The latest project that we launched is about going beyond just selling insurance. It’s about really giving the tool to people to be able to take care of themselves. If you look at it from both ways, people don’t want to get sick and insurers also don’t want people to get sick. I care about the people’s health. I care about me. So if there is the right tool for me to have more insights, more data and more information that I can take better care of myself, that’s a great enabler. So we want to engage consumers with that approach and that’s why we have decided to launch the Nutrigenomics DNA product together with the insurance. The insurance company will not see the data, or the consumer profile, but it is actually the first step to new ways in which we can engage and communicate better with our customers.
Another program the company has developed, even before I joined, is a vitality-ish program called the ‘SixPacks’, to create engagement and get consumers to walk more, exercise more and get rewarded for a healthy lifestyle with points. But I think we really need to get beyond that.
6) Fuchsia is also working with startups, how do you select which startups you work with?
Initially the Innovation Center will look at it from a strategic angle by investigating what the startup can help us with in the value chain. There are so many different points in which a startup can help us. So,for example, a new product we are working on, Health at Home, is a service to create a dialog post-sales. Nutrigenomics DNA is more of a customer acquisition tool, as well as kind of an added benefit beyond insurance. We are also working with technology companies for social listening and data mining. So, those are the kinds of areas in which we engage on. We are also quite interested in the area of dynamic underwriting and dynamic pricing. But those concepts may not necessarily come from a startup, because there are a lot of big companies operating in that framework. But we are trying to look at what is the best model to engage on. On the other side we just recently opened up corporate venture capital. So, there is Fuchsia Venture that has just been launched, and here we really focus on InsurTech and HealthTech. And the way we look at the investment is more of a strategic partnership because what we can provide is market access.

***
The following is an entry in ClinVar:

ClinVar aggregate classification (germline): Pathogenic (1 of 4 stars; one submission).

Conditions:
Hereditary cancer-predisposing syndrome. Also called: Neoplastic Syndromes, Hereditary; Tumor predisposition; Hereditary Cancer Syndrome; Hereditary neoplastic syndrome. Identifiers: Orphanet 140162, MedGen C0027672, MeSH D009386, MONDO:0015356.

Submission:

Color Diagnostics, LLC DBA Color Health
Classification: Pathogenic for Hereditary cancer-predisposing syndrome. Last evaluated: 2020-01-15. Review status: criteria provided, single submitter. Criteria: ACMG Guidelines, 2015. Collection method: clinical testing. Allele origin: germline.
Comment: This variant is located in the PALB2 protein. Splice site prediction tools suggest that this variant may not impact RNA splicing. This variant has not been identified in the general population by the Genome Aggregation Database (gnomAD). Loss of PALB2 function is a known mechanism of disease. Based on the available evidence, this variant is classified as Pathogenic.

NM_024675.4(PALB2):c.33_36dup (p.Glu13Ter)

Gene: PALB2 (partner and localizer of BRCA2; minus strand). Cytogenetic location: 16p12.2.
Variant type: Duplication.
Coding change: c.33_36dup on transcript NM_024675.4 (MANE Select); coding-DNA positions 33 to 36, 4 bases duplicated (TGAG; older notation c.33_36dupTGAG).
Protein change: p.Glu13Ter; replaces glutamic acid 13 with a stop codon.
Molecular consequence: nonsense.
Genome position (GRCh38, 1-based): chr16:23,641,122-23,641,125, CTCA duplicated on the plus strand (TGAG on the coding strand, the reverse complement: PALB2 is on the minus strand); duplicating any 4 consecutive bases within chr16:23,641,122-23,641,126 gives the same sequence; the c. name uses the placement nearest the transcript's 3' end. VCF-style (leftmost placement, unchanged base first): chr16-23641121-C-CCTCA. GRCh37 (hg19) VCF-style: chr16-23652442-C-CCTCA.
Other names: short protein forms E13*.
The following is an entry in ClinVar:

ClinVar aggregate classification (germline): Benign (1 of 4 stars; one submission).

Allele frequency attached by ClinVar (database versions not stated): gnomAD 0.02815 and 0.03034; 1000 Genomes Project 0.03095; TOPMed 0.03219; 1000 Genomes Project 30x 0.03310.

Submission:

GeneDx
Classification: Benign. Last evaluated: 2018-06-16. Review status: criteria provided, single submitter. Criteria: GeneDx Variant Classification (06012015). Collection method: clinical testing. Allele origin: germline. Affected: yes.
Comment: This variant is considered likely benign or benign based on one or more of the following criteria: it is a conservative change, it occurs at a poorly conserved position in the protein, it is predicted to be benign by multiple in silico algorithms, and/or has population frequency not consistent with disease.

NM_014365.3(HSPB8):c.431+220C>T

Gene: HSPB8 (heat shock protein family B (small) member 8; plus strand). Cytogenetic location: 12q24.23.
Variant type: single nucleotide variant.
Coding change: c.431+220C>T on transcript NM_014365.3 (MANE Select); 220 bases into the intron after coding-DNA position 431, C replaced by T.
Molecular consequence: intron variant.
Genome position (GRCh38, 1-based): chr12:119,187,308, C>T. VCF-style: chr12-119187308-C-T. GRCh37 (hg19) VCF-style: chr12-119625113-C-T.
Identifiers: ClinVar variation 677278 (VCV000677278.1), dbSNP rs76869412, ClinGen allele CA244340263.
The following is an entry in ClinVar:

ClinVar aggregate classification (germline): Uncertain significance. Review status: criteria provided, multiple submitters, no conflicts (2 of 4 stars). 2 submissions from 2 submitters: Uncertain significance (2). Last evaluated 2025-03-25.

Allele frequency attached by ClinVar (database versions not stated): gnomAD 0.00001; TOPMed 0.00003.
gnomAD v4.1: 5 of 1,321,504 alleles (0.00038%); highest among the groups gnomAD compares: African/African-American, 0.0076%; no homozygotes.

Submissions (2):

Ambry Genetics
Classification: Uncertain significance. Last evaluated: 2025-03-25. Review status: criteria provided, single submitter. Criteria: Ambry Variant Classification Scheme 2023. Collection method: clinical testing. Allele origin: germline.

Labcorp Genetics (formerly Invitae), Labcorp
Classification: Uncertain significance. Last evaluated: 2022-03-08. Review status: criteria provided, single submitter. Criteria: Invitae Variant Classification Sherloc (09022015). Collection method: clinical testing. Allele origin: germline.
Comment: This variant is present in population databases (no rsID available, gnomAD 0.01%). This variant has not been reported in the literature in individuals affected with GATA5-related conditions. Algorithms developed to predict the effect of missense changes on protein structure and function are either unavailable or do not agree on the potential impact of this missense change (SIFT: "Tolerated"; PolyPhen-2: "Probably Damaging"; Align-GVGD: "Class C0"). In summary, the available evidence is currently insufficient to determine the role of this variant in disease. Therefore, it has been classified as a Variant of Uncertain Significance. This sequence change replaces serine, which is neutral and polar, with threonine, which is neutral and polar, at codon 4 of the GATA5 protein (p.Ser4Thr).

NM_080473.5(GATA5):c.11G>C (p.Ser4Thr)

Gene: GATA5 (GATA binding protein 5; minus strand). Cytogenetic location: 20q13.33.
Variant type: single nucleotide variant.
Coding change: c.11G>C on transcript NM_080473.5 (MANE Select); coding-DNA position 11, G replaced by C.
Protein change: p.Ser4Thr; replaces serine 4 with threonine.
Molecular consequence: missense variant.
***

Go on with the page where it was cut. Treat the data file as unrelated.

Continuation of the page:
7) Measuring success is a problem most innovation centers face. Do you track success using KPIs?
We really have to thank our CEO and the leadership team for giving us this opportunity. There is a mantra and a lot of startups are using this as well, it is ‘fail fast, fail forward, but succeed often’. This is just the beginning of our journey and there are no hard KPIs as of yet. But now that we started launching products out to the market, definitely there will be KPIs such as engagement, sales, talkability and things like that. But different projects will require different KPIs. For me right now, engagement, especially internally, is one of the things that I strive for.
8) Internal engagement is very important. Most insurance companies face resistance to innovation especially from traditional sales channels. What is your opinion on that?
I think it’s a challenge, but I think this is really something that people need to push for. I don’t think that you can erase traditional channels and we are not here to disrupt traditional channel, we are here to provide choice to people. Because, for example, my mum, she will never go online! Actually she is seeing an agent right now as we speak. But for me, for our generation, we prefer to do the study ourselves and we don’t want people to call us. So there will always be segments for both traditional and digital channels. Maybe we first want to search online, but at the point of purchase we maybe also want to talk to a human. So it’s about providing the platform to give a choice to people. It’s not about killing off the old world and creating a new world. It’s about creating choice for consumers. And as we go we have to educate the people to make sure that it is not about machine versus human.
9) Finally, how innovative would you say the Thai insurance market is?
There is appetite for sure, but we need to increase the speed. There needs to be a different engine. Because I think we are in that stage of transitioning, so if we don’t transition fast enough, we might lose momentum. People believe in it now, but if you drag it on you might lose that belief, and if you lose that belief you are essentially denying the consumer progression.